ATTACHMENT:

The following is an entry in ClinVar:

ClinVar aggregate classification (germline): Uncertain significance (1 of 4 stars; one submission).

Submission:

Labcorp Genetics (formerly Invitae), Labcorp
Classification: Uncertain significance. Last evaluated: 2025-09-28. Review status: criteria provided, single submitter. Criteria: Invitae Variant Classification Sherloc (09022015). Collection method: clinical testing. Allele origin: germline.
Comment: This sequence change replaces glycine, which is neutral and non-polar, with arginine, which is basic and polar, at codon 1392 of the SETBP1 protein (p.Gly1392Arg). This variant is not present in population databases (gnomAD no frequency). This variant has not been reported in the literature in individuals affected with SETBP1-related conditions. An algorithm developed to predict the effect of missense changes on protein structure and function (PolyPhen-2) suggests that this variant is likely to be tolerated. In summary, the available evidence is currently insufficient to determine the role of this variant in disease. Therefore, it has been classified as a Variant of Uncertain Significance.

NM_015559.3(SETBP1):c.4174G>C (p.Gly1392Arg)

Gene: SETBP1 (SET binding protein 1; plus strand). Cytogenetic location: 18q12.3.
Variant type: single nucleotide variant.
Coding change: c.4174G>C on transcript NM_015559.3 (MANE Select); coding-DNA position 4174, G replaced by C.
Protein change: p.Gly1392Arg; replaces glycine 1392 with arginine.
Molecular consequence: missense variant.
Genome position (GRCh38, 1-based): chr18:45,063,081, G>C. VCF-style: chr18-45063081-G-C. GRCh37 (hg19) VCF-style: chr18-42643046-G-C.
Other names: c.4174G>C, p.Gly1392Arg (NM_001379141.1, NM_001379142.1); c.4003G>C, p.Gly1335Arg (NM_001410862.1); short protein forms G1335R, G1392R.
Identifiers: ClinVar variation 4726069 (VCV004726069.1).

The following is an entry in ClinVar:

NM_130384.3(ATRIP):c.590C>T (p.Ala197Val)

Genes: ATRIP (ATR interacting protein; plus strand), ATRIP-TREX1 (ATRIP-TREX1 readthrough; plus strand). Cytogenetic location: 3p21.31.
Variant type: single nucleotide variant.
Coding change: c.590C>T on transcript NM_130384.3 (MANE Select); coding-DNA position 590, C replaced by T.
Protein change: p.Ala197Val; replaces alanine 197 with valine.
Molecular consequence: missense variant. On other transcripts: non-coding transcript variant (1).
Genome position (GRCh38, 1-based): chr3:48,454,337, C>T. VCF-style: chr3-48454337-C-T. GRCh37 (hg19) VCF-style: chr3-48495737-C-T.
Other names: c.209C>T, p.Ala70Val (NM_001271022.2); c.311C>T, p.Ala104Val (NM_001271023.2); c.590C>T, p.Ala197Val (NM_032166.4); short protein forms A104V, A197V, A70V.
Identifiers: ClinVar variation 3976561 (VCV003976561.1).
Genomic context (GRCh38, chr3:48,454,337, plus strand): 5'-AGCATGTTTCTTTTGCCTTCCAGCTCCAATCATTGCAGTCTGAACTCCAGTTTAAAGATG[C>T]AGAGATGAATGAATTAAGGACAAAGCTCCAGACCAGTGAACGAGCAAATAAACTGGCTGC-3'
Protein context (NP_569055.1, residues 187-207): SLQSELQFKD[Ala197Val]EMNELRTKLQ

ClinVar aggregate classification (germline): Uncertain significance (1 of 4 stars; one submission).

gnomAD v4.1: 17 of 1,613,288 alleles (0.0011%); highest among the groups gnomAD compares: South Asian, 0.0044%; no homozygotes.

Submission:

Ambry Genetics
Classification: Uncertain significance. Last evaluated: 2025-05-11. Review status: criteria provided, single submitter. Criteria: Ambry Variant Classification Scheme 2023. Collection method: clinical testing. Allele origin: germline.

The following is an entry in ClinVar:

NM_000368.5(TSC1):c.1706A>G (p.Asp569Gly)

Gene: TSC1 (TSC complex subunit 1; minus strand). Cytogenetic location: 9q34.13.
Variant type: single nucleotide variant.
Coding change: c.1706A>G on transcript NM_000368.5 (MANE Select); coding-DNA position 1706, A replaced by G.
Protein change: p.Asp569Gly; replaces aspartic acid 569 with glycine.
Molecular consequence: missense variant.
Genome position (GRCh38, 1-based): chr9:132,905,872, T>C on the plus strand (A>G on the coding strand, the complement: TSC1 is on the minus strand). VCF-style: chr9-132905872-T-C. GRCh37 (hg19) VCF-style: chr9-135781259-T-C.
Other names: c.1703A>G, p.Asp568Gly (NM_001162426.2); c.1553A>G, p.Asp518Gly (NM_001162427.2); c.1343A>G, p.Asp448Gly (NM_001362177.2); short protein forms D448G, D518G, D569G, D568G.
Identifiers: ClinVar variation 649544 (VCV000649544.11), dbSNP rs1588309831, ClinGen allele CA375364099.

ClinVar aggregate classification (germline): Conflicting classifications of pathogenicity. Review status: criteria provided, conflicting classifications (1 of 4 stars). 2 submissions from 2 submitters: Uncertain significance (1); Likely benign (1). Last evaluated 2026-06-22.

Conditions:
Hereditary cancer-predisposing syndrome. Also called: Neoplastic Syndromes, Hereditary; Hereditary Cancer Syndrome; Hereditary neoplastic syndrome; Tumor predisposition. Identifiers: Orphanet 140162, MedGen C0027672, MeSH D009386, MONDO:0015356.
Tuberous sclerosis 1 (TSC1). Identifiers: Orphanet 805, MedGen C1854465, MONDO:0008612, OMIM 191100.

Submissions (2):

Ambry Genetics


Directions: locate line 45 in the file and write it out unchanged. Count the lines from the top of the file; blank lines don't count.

Hereditary cancer-predisposing syndrome. Also called: Neoplastic Syndromes, Hereditary; Hereditary Cancer Syndrome; Hereditary neoplastic syndrome; Tumor predisposition. Identifiers: Orphanet 140162, MedGen C0027672, MeSH D009386, MONDO:0015356.